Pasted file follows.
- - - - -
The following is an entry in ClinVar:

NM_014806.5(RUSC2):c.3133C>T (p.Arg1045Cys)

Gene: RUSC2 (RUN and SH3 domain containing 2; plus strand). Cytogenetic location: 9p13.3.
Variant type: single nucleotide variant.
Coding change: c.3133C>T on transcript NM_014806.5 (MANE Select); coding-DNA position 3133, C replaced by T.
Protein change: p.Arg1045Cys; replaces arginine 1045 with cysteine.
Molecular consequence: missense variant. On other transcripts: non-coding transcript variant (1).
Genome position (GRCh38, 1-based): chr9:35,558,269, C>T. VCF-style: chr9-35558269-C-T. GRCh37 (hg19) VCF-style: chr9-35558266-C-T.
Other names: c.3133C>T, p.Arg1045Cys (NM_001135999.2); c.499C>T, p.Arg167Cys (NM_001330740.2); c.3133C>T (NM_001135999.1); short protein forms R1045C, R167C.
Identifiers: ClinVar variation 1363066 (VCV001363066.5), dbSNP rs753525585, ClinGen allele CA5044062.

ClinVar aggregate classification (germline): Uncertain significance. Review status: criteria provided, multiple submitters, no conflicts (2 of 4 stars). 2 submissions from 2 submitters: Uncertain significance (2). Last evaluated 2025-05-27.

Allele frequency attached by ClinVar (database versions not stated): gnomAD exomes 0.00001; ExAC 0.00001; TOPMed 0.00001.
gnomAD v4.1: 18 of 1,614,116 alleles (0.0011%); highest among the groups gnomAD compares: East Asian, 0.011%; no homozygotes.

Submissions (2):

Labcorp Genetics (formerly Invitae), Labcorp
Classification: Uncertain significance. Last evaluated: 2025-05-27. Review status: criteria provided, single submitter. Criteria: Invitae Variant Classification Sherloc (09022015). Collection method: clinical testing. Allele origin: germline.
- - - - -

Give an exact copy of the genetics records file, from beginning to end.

The following is an entry in ClinVar:

NM_014806.5(RUSC2):c.3133C>T (p.Arg1045Cys)

Gene: RUSC2 (RUN and SH3 domain containing 2; plus strand). Cytogenetic location: 9p13.3.
Variant type: single nucleotide variant.
Coding change: c.3133C>T on transcript NM_014806.5 (MANE Select); coding-DNA position 3133, C replaced by T.
Protein change: p.Arg1045Cys; replaces arginine 1045 with cysteine.
Molecular consequence: missense variant. On other transcripts: non-coding transcript variant (1).
Genome position (GRCh38, 1-based): chr9:35,558,269, C>T. VCF-style: chr9-35558269-C-T. GRCh37 (hg19) VCF-style: chr9-35558266-C-T.
Other names: c.3133C>T, p.Arg1045Cys (NM_001135999.2); c.499C>T, p.Arg167Cys (NM_001330740.2); c.3133C>T (NM_001135999.1); short protein forms R1045C, R167C.
Identifiers: ClinVar variation 1363066 (VCV001363066.5), dbSNP rs753525585, ClinGen allele CA5044062.

ClinVar aggregate classification (germline): Uncertain significance. Review status: criteria provided, multiple submitters, no conflicts (2 of 4 stars). 2 submissions from 2 submitters: Uncertain significance (2). Last evaluated 2025-05-27.

Allele frequency attached by ClinVar (database versions not stated): gnomAD exomes 0.00001; ExAC 0.00001; TOPMed 0.00001.
gnomAD v4.1: 18 of 1,614,116 alleles (0.0011%); highest among the groups gnomAD compares: East Asian, 0.011%; no homozygotes.

Submissions (2):

Labcorp Genetics (formerly Invitae), Labcorp
Classification: Uncertain significance. Last evaluated: 2025-05-27. Review status: criteria provided, single submitter. Criteria: Invitae Variant Classification Sherloc (09022015). Collection method: clinical testing. Allele origin: germline.